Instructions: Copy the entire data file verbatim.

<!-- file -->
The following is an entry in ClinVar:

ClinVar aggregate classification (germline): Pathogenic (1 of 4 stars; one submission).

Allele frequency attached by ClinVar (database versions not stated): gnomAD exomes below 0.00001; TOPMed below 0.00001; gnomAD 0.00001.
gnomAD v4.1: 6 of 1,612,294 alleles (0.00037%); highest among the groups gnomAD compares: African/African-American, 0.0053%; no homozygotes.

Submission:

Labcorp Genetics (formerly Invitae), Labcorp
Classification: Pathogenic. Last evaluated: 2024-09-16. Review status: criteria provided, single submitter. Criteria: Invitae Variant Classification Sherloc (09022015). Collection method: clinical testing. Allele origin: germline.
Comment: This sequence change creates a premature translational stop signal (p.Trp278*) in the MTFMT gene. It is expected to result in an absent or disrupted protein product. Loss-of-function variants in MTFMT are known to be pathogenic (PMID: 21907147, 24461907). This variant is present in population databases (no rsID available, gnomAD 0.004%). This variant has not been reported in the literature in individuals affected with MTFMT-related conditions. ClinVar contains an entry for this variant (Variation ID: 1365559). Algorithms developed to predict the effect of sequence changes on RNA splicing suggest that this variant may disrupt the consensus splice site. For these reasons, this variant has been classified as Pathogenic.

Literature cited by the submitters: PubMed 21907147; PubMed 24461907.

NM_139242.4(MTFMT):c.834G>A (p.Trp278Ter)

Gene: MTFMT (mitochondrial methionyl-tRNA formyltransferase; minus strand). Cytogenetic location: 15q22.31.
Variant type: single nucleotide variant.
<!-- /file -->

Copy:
The following is an entry in ClinVar:

ClinVar aggregate classification (germline): Pathogenic (1 of 4 stars; one submission).

Allele frequency attached by ClinVar (database versions not stated): gnomAD exomes below 0.00001; TOPMed below 0.00001; gnomAD 0.00001.
gnomAD v4.1: 6 of 1,612,294 alleles (0.00037%); highest among the groups gnomAD compares: African/African-American, 0.0053%; no homozygotes.

Submission:

Labcorp Genetics (formerly Invitae), Labcorp
Classification: Pathogenic. Last evaluated: 2024-09-16. Review status: criteria provided, single submitter. Criteria: Invitae Variant Classification Sherloc (09022015). Collection method: clinical testing. Allele origin: germline.
Comment: This sequence change creates a premature translational stop signal (p.Trp278*) in the MTFMT gene. It is expected to result in an absent or disrupted protein product. Loss-of-function variants in MTFMT are known to be pathogenic (PMID: 21907147, 24461907). This variant is present in population databases (no rsID available, gnomAD 0.004%). This variant has not been reported in the literature in individuals affected with MTFMT-related conditions. ClinVar contains an entry for this variant (Variation ID: 1365559). Algorithms developed to predict the effect of sequence changes on RNA splicing suggest that this variant may disrupt the consensus splice site. For these reasons, this variant has been classified as Pathogenic.

Literature cited by the submitters: PubMed 21907147; PubMed 24461907.

NM_139242.4(MTFMT):c.834G>A (p.Trp278Ter)

Gene: MTFMT (mitochondrial methionyl-tRNA formyltransferase; minus strand). Cytogenetic location: 15q22.31.
Variant type: single nucleotide variant.